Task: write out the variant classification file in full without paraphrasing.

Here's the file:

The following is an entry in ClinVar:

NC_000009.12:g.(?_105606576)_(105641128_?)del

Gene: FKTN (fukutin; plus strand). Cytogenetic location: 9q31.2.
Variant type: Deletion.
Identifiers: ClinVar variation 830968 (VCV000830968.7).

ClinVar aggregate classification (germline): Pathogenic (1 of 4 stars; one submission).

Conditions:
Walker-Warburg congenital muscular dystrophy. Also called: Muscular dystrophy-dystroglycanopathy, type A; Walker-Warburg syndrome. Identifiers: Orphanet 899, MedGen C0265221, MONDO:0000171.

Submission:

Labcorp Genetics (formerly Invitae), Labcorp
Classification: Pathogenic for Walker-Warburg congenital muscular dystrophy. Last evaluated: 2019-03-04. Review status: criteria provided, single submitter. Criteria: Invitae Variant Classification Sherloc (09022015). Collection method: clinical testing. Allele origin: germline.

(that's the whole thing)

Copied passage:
The following is an entry in ClinVar:

NC_000009.12:g.(?_105606576)_(105641128_?)del

Gene: FKTN (fukutin; plus strand). Cytogenetic location: 9q31.2.
Variant type: Deletion.
Identifiers: ClinVar variation 830968 (VCV000830968.7).

ClinVar aggregate classification (germline): Pathogenic (1 of 4 stars; one submission).

Conditions:
Walker-Warburg congenital muscular dystrophy. Also called: Muscular dystrophy-dystroglycanopathy, type A; Walker-Warburg syndrome. Identifiers: Orphanet 899, MedGen C0265221, MONDO:0000171.

Submission:

Labcorp Genetics (formerly Invitae), Labcorp
Classification: Pathogenic for Walker-Warburg congenital muscular dystrophy. Last evaluated: 2019-03-04. Review status: criteria provided, single submitter. Criteria: Invitae Variant Classification Sherloc (09022015). Collection method: clinical testing. Allele origin: germline.